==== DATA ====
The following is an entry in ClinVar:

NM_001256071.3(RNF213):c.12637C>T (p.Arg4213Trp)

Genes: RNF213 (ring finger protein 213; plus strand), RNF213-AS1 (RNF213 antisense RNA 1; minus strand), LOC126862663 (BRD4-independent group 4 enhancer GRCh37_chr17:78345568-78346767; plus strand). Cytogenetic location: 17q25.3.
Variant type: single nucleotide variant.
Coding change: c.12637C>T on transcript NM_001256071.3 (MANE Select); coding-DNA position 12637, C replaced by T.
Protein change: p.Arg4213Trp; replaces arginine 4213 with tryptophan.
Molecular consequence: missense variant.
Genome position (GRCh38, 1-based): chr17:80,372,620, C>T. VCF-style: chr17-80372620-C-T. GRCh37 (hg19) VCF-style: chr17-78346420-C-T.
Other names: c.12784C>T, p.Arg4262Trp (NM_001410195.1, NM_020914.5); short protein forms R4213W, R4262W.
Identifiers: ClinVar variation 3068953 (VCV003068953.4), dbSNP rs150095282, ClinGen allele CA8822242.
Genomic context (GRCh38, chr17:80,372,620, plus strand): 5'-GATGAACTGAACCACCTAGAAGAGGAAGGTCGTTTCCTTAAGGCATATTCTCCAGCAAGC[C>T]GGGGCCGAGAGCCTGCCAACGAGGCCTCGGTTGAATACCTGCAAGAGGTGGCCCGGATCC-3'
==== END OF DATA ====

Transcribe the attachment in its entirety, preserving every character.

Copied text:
The following is an entry in ClinVar:

NM_001256071.3(RNF213):c.12637C>T (p.Arg4213Trp)

Genes: RNF213 (ring finger protein 213; plus strand), RNF213-AS1 (RNF213 antisense RNA 1; minus strand), LOC126862663 (BRD4-independent group 4 enhancer GRCh37_chr17:78345568-78346767; plus strand). Cytogenetic location: 17q25.3.
Variant type: single nucleotide variant.
Coding change: c.12637C>T on transcript NM_001256071.3 (MANE Select); coding-DNA position 12637, C replaced by T.
Protein change: p.Arg4213Trp; replaces arginine 4213 with tryptophan.
Molecular consequence: missense variant.
Genome position (GRCh38, 1-based): chr17:80,372,620, C>T. VCF-style: chr17-80372620-C-T. GRCh37 (hg19) VCF-style: chr17-78346420-C-T.
Other names: c.12784C>T, p.Arg4262Trp (NM_001410195.1, NM_020914.5); short protein forms R4213W, R4262W.
Identifiers: ClinVar variation 3068953 (VCV003068953.4), dbSNP rs150095282, ClinGen allele CA8822242.
Genomic context (GRCh38, chr17:80,372,620, plus strand): 5'-GATGAACTGAACCACCTAGAAGAGGAAGGTCGTTTCCTTAAGGCATATTCTCCAGCAAGC[C>T]GGGGCCGAGAGCCTGCCAACGAGGCCTCGGTTGAATACCTGCAAGAGGTGGCCCGGATCC-3'